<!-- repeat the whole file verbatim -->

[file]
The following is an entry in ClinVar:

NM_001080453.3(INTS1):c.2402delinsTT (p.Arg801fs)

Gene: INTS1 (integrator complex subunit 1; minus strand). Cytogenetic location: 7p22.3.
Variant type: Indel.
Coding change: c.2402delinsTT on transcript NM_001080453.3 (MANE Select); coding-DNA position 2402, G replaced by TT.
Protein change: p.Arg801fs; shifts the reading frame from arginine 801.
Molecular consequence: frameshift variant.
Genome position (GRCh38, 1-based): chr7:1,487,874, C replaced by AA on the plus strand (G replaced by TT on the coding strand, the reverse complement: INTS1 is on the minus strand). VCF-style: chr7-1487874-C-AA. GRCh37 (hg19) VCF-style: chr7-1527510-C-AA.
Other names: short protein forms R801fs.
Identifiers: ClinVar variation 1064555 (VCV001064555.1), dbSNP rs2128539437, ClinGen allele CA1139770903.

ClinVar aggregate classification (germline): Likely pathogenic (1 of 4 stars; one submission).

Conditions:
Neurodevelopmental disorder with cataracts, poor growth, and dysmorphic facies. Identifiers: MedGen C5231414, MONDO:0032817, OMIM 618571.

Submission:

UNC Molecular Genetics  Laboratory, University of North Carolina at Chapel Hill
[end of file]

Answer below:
The following is an entry in ClinVar:

NM_001080453.3(INTS1):c.2402delinsTT (p.Arg801fs)

Gene: INTS1 (integrator complex subunit 1; minus strand). Cytogenetic location: 7p22.3.
Variant type: Indel.
Coding change: c.2402delinsTT on transcript NM_001080453.3 (MANE Select); coding-DNA position 2402, G replaced by TT.
Protein change: p.Arg801fs; shifts the reading frame from arginine 801.
Molecular consequence: frameshift variant.
Genome position (GRCh38, 1-based): chr7:1,487,874, C replaced by AA on the plus strand (G replaced by TT on the coding strand, the reverse complement: INTS1 is on the minus strand). VCF-style: chr7-1487874-C-AA. GRCh37 (hg19) VCF-style: chr7-1527510-C-AA.
Other names: short protein forms R801fs.
Identifiers: ClinVar variation 1064555 (VCV001064555.1), dbSNP rs2128539437, ClinGen allele CA1139770903.

ClinVar aggregate classification (germline): Likely pathogenic (1 of 4 stars; one submission).

Conditions:
Neurodevelopmental disorder with cataracts, poor growth, and dysmorphic facies. Identifiers: MedGen C5231414, MONDO:0032817, OMIM 618571.

Submission:

UNC Molecular Genetics  Laboratory, University of North Carolina at Chapel Hill